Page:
Guidelines on pruning damaged trees; prune any oaks now

pruning oak tree in winter
Photo courtesy New York State Department of Environmental Conservation

We’ve had high winds this winter that have damaged some trees and shrubs across Western New York.

Those trees and shrubs may need pruning. Here is information to get you started.

Make safety a priority

The New York State Department of Environmental Conservation (DEC) has good information about pruning damaged trees.

The first thing they talk about is safety. Any work that requires a chain saw or can’t be performed from the ground should be done by a professional tree-care service or arborist. You should also consult a professional when assessing trees for possible removal.

If a damaged tree poses a safety issue, get that taken care of as soon as possible. Unsafe conditions include a branch that is dangling or loosely attached, a branch that hangs over power lines, a trunk that is split or a tree that is leaning.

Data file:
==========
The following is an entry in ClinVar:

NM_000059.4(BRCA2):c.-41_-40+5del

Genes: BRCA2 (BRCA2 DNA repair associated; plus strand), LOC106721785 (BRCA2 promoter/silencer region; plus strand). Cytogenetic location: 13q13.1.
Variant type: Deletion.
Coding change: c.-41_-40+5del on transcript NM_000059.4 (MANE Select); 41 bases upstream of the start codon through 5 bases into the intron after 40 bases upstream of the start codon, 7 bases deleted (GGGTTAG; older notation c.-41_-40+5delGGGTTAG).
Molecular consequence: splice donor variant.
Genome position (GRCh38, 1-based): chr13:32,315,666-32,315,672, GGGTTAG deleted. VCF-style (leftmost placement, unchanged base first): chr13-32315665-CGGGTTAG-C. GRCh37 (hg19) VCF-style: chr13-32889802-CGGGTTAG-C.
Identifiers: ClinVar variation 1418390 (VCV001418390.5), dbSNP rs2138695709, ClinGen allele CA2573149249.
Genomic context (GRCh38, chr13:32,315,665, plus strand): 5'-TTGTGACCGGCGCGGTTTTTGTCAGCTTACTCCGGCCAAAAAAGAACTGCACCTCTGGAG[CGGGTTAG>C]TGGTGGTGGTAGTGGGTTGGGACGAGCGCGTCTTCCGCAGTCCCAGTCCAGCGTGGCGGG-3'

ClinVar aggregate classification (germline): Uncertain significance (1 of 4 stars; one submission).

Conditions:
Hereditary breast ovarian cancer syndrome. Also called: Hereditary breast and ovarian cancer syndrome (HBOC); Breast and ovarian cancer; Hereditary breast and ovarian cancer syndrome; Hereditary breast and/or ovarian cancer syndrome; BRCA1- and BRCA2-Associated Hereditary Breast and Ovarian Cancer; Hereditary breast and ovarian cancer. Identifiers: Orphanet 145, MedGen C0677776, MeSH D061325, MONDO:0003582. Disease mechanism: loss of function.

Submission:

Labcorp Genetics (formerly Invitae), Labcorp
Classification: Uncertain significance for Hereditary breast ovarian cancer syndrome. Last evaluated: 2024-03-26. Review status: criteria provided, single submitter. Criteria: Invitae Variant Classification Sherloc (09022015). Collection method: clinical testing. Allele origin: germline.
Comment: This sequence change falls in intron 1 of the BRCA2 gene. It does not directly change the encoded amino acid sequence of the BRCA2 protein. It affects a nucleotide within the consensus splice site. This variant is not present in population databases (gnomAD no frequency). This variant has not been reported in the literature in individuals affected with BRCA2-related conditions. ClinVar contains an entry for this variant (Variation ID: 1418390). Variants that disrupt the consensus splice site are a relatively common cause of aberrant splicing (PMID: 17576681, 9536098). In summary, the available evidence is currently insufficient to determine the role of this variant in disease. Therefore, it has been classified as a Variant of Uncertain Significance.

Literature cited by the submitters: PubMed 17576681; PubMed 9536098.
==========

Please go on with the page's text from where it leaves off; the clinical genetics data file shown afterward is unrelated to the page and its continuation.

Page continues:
There are also defects in trees that could cause a safety problem; see more information from the DEC on those tree defects here.

Oak trees should be pruned by end of March

You should also move quickly when it comes to oak trees. If you want to prune an oak tree for any reason, even if it’s not damaged, do it by the end of March to avoid the risk of spreading a nasty tree disease called oak wilt. The disease hasn’t been spotted in Western New York yet, but it has been identified in other parts of New York State.

November through March is the safest time to make cuts on oaks because both the oak wilt fungus and the beetles that spread the disease are dormant, according to the DEC. Winter pruning can also benefit trees by helping them grow more vigorously in the spring.

More information on pruning trees and shrubs

This blog post from Cornell University offers some introductory information on pruning.

Find more detailed information in these two publications:

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